Alternatively barbeque until cooked through, 20cm (8-9 inches) from the coals, turning over half way through cooking – about 30 minutes.  Make sure the chicken is fully cooked through before serving.


Serve with a good green salad and wedges of avocado.


Raspberry Fool with Shortbread Biscuits


This is one of those recipes that somehow is much greater than the sum of its parts. Three simple ingredients produce a rich and luscious result.

When in season I use fresh raspberries, but this fool is also excellent made with frozen berries – I haven’t quite decided if it is actually better with the latter. Soft fruit becomes more bitter when frozen but the flavour of the berries seems to be accentuated when frozen ones are used. Any leftover fool can be frozen to make ice cream.


Serves 8-10


450g (1lb) raspberries, fresh or frozen

150–225g (6–8oz) caster sugar

600ml (1 pint) whipped cream

shortbread biscuits (see recipe)


Lay the raspberries in a single layer on a dish. Sprinkle on the sugar and allow to macerate for 1 hour. If you are using frozen berries this should be long enough for them to defrost.


Purée the fruit in a liquidiser or blender then pass through a nylon sieve to remove the seeds. Gently fold in the whipped cream – go lightly if you want to create a ‘swirly’ effect. The fool is now ready to be served or can be chilled for serving later. Serve with shortbread biscuits.


Shortbread Biscuits

Everyone should have this biscuit recipe written up inside a kitchen cupboard door, actually it’s really easy to remember – just 2,4,6…


Makes 25


6 ozs (175g) white flour or Spelt

4 ozs (110g) butter

2 ozs (50g) caster sugar


Put the flour and sugar into a bowl; rub in the butter as for shortcrust pastry. Gather the mixture together and knead lightly. Roll out to 1/4 inch (7mm) thick.  Cut into rounds with a 2 1/2 inch (6cm) cutter or into heart shapes.  Bake in a moderate oven 180°C/350ºF/regulo 4 to pale brown, 8-15 minutes, depending on the thickness of the biscuits. Remove and cool on a rack.


Serve with fruit fools, compotes and ice creams.


Note: Watch these biscuits really carefully in the oven. Because of the high sugar content they burn easily. They should be a pale golden – darker will be more bitter.

However if they are too pale they will be undercooked and doughy.  Cool on a wire rack.


Blackcurrant Popsicles


We use all the summer fruits, raspberries, strawberries, blackcurrants with combinations like blackberry and sweet geranium, redcurrant and strawberry, peach and raspberry, raspberry and basil.   In Winter we make a variety of citrus pops including blood orange and tangerine.   They are loved not just by children but people of all ages, and I particularly enjoy serving them at the end of a dinner party.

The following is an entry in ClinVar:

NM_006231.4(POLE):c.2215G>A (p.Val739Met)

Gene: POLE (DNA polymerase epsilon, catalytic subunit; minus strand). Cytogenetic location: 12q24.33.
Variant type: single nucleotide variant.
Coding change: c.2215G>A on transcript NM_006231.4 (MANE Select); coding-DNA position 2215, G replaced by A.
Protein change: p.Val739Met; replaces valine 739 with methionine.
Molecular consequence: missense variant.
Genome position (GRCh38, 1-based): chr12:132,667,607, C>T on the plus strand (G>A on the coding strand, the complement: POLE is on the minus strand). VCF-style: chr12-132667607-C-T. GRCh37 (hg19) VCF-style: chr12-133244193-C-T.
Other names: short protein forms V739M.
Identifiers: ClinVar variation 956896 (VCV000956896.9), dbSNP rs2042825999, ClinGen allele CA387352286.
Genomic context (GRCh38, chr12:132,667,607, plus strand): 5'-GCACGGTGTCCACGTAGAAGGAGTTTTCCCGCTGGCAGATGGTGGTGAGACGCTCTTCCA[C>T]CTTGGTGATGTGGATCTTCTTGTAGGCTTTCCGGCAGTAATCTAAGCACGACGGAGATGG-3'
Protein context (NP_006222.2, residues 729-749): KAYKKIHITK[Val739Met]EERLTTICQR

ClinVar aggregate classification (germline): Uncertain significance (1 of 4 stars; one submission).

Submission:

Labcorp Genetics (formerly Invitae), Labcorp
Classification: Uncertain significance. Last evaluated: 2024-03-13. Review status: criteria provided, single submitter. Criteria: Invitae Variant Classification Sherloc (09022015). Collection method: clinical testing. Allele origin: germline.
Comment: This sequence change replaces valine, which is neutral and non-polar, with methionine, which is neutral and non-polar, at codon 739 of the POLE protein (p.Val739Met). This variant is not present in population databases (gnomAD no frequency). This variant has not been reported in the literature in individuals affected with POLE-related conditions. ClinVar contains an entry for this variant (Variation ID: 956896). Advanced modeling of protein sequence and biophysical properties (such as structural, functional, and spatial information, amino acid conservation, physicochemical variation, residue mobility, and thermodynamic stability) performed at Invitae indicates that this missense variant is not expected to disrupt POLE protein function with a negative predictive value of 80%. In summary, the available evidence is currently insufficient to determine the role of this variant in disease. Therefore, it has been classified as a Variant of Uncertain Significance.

Makes 2


450g (1lb) fresh blackcurrants

225-300ml (8-10flozs) stock syrup


Pour the syrup over the blackcurrants and bring to the boil, cook for 3-5 minutes until the blackcurrants burst.  Liquidise and sieve through a nylon sieve.  Allow to cool.  Add the syrup.  It needs to taste sweeter than you would like because the freezing dulls the sweetness.  Pour into popsicle moulds, cover, insert a stick and freeze until needed.  Best eaten within a few days.


Stock Syrup


Makes 825ml (28fl ozs)


450g (1lb) sugar

600ml (1 pint) water


To make the stock syrup: Dissolve the sugar in the water and bring to the boil.  Boil for 2 minutes then allow it to cool.  Store in the fridge until needed.


Rosemary Syrup


Add 1 – 2 sprigs of rosemary to the cold water and sugar and bring to the boil. Cool and use as above.



Homemade Lemonade


Serves 10-12


6 lemons

350ml (12fl oz) approx. syrup (see recipe for Stock Syrup)

1.4L (2 1/2 pint) approx. still water or better still sparkling water



sprigs of fresh mint or lemon balm


Juice the lemons and mix with the stock syrup, add water to taste.  Add ice, garnish with sprigs of fresh mint or lemon balm and serve.

Hot Tips

Knockdrinna Cheese Courses – Two one day cheese making courses Saturday 31st August and Saturday September 28th 11am to 3pm. Enjoy a day of learning how to make cheese using equipment that most people already have in their kitchen – no need to go out and spend a fortune on equipment.  €80 Euro includes tea/coffee and lunch and a tour of the Knockdrinna cheese factory in Stoneyford, Co Kilkenny – email to book –

On the Pigs Back -  around the back of St Patricks Woollen Mills in Douglas – has expanded its dining area, it’s a super food shop, Isabelle Sheridan chooses the produce with a keen eye for quality – try the salamis, varieties of sea salt and some French cheeses in superb condition alongside a well-chosen Irish farmhouse cheese selection. I bought a St Félicien from the Rhône-Alpes region of France –

Rory O’Connell’s new book Master It – How to Cook Today has garnered some rave reviews – he is teaching a two day practical cookery course based recipes from his book from Wednesday 4th to Friday 6th September at Ballymaloe Cookery School –